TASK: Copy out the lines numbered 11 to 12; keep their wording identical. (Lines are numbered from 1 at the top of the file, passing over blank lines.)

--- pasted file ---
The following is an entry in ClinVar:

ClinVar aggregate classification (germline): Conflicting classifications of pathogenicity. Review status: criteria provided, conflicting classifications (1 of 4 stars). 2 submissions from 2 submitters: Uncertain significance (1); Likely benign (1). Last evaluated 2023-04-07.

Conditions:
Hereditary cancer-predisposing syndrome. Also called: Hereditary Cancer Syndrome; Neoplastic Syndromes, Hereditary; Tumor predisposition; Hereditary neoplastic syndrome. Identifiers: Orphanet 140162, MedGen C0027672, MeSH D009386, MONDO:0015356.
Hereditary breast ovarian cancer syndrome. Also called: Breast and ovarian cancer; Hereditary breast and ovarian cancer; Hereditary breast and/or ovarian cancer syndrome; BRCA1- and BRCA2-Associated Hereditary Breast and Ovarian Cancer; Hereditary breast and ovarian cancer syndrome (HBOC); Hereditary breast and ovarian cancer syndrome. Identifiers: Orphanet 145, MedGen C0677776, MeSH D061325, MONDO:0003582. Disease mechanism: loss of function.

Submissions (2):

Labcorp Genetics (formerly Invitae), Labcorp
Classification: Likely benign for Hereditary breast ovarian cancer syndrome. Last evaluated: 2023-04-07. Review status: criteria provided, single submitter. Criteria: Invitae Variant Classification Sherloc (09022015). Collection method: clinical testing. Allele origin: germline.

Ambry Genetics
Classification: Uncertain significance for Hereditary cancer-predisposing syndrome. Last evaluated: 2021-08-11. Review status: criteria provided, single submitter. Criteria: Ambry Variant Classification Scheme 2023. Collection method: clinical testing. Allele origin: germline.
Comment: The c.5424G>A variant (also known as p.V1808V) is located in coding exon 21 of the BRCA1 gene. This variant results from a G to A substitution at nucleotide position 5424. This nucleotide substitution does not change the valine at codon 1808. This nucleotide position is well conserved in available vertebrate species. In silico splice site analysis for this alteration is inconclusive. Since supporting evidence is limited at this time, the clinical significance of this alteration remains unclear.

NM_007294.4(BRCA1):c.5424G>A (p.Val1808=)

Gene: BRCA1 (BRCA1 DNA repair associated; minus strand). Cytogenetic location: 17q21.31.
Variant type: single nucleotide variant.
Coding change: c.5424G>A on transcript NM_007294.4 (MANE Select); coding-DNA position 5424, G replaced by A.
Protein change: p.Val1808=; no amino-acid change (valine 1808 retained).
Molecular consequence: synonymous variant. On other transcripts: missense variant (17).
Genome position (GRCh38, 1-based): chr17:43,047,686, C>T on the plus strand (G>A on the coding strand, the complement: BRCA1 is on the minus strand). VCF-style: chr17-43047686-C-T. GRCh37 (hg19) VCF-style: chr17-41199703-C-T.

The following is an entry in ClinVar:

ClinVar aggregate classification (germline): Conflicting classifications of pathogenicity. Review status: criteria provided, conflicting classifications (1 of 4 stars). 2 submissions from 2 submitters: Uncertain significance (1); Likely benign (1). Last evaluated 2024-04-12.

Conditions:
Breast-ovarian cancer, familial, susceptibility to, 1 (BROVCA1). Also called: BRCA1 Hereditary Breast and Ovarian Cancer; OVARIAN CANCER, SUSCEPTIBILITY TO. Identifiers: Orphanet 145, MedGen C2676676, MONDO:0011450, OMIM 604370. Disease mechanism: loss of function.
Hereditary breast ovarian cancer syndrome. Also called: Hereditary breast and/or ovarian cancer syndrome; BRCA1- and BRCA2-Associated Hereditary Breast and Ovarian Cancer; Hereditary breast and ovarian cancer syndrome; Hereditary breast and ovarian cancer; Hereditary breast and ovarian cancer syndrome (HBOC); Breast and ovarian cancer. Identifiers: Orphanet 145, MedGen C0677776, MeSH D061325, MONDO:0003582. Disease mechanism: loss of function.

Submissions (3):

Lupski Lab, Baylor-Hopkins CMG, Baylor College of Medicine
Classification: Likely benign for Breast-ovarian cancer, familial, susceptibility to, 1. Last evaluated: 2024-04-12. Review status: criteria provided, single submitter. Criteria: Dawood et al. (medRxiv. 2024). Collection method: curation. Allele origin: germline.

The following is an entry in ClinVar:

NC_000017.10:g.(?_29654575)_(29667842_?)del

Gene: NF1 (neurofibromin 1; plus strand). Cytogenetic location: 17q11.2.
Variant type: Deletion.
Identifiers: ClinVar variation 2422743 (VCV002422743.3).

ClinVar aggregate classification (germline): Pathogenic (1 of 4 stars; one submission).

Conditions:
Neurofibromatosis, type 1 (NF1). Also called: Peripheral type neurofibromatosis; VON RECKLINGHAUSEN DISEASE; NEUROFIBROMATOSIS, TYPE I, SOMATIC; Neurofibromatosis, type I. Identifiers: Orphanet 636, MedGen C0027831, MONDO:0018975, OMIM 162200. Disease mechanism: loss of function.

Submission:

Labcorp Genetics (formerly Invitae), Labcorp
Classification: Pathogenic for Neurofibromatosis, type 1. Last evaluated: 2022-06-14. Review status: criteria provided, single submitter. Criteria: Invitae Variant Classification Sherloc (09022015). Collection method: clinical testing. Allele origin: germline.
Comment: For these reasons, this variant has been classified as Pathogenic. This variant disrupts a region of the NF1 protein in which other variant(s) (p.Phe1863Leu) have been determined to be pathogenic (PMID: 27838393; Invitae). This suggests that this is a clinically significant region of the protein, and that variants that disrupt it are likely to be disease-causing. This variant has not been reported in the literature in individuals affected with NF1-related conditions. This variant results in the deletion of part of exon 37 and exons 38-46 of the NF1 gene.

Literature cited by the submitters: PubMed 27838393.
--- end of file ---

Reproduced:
Comment: The c.5424G>A variant (also known as p.V1808V) is located in coding exon 21 of the BRCA1 gene. This variant results from a G to A substitution at nucleotide position 5424. This nucleotide substitution does not change the valine at codon 1808. This nucleotide position is well conserved in available vertebrate species. In silico splice site analysis for this alteration is inconclusive. Since supporting evidence is limited at this time, the clinical significance of this alteration remains unclear.

NM_007294.4(BRCA1):c.5424G>A (p.Val1808=)